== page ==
Our Opinion: Kansas offers an educational tale to be heeded
Kansas, the land of failed social experiments, is trying to find a way to keep its public schools open. While it is comforting to watch from afar, bad ideas aren't limited to the borders of any one state.
The Kansas Supreme Court last week rejected the third school finance law offered by the state to address inadequate and unfair funding. The Supreme Court and other state and federal courts have long fought a battle against efforts to ban the teaching of evolution in favor of creationism in those schools.
The Kansas debacle began in 2012 and 2013 when Governor Sam Brownback slashed personal income taxes to record levels under the long-discredited "trickle down" theory that this would trigger an economic renaissance. That didn't happen, of course, but funding for poor school districts was decimated. When the state refused to redistribute funds from wealthy districts, the Supreme Court stepped in, and without an acceptable funding plan, the state's public schools will not reopen in the fall.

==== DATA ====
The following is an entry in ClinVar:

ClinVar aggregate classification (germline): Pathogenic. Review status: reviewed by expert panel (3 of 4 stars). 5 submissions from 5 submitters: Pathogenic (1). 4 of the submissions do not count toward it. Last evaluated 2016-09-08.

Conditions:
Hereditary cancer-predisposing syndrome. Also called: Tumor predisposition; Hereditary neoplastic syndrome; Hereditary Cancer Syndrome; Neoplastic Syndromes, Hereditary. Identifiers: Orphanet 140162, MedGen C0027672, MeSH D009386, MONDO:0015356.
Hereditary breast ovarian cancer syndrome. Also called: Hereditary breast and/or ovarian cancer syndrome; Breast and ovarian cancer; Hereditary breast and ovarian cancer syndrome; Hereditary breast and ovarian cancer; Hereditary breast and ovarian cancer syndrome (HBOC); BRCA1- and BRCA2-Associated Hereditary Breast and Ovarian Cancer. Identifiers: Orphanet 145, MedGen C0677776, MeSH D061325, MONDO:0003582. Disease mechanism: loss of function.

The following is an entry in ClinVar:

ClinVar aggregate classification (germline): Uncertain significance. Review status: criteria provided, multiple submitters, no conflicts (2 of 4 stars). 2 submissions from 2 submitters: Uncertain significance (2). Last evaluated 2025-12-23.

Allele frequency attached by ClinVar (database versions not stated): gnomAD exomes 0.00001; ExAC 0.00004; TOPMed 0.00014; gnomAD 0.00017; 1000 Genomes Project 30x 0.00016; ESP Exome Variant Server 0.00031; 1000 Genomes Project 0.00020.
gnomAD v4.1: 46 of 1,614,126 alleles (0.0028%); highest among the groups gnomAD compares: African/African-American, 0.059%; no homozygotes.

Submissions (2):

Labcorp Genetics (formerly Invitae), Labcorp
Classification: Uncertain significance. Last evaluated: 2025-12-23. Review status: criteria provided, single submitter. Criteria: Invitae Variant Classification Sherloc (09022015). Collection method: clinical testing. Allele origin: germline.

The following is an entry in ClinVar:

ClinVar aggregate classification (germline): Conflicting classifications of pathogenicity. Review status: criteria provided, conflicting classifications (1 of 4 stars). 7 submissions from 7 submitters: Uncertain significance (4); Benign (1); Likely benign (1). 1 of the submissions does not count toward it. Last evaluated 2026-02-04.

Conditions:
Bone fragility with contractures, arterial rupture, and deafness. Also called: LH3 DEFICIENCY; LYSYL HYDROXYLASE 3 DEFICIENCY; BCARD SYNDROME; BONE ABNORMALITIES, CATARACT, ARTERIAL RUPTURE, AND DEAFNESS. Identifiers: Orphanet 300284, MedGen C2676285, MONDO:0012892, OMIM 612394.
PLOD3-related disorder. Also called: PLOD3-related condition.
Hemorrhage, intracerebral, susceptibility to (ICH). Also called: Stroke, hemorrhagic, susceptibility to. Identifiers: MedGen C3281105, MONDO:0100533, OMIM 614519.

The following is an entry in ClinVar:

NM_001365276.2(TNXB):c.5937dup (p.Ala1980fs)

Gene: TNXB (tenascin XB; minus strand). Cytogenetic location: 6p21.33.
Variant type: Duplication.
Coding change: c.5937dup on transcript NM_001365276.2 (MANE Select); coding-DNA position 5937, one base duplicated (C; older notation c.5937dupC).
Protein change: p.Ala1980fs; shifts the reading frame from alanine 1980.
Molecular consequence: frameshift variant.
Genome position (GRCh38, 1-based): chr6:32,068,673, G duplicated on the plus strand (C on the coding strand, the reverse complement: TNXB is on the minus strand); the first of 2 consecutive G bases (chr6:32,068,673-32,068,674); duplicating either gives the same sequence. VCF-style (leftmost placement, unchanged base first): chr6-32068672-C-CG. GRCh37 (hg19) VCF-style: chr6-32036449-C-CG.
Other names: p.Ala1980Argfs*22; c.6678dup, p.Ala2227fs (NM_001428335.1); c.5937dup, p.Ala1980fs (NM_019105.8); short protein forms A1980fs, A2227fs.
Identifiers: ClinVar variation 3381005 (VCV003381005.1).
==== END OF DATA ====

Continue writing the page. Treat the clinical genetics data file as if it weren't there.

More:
The refusal of Governor Brownback to acknowledge the extent of his ideological blunder has prompted him to cut funding for higher education to preserve funds for the public schools. Medicaid funding may come next.
Republicans and Democrats are now joined in a revolt against the unpopular governor. "We're getting a bad reputation; that our state doesn't care about public education," Dinah Sykes, a parent-teacher association president and former Brownback supporter, told The New York Times. Kansas' problems are extreme, but anti-education officials and candidates peddling simplistic ideas about economic prosperity are on the loose all over the nation this election year.
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